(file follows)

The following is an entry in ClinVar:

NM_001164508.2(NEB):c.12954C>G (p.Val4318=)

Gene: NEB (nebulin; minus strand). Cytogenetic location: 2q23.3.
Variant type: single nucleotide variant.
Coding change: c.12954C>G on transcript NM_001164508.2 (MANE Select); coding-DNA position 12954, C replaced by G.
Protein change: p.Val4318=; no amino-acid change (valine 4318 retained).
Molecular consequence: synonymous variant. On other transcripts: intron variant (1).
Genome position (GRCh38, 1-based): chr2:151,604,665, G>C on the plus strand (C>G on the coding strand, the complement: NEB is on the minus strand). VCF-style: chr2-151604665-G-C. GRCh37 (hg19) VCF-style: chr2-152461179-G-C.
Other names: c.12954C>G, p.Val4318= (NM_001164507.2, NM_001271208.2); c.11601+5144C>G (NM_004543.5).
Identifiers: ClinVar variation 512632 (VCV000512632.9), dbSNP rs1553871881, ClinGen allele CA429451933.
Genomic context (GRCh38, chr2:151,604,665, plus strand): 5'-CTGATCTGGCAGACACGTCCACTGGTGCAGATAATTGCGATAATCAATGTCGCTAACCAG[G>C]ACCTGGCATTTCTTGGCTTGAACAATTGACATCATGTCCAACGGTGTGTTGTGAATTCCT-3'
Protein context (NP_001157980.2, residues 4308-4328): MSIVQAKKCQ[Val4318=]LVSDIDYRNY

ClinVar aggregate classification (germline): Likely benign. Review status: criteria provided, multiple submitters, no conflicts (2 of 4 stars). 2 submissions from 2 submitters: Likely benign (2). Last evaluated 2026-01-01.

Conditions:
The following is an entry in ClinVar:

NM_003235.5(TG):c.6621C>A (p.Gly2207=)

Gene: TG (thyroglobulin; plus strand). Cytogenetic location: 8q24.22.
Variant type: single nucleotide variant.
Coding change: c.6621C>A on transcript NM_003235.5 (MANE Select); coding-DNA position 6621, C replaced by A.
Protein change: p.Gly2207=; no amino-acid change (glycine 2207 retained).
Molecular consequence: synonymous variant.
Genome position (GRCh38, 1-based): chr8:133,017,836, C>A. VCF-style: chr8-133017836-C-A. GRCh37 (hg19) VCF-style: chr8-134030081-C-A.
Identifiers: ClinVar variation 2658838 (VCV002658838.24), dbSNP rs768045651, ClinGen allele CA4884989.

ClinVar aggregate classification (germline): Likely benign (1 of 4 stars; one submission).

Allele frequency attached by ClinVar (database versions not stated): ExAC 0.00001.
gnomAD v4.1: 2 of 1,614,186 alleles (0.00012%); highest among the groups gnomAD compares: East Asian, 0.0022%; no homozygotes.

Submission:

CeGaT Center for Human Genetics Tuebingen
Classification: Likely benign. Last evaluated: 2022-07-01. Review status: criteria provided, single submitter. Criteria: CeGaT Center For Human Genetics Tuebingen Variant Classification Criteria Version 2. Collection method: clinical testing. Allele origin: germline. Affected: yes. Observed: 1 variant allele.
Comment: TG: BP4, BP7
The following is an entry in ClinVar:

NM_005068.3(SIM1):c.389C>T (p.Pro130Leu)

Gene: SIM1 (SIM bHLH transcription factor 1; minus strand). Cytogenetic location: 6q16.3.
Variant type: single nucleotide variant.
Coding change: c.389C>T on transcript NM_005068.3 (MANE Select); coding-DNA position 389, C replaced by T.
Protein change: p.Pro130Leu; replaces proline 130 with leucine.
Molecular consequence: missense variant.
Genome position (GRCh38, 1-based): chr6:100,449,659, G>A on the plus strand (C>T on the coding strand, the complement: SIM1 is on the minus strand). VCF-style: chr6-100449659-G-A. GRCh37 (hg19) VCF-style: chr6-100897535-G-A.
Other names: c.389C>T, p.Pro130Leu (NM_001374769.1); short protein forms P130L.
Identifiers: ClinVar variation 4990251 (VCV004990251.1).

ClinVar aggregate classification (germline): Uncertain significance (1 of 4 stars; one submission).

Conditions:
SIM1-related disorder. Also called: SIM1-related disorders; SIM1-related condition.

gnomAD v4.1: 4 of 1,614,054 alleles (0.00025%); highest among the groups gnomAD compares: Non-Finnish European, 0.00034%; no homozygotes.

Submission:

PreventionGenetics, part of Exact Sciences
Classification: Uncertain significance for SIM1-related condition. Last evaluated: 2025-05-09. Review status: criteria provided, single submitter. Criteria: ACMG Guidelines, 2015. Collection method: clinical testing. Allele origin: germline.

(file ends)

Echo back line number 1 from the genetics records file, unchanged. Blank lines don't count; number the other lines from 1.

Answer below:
The following is an entry in ClinVar: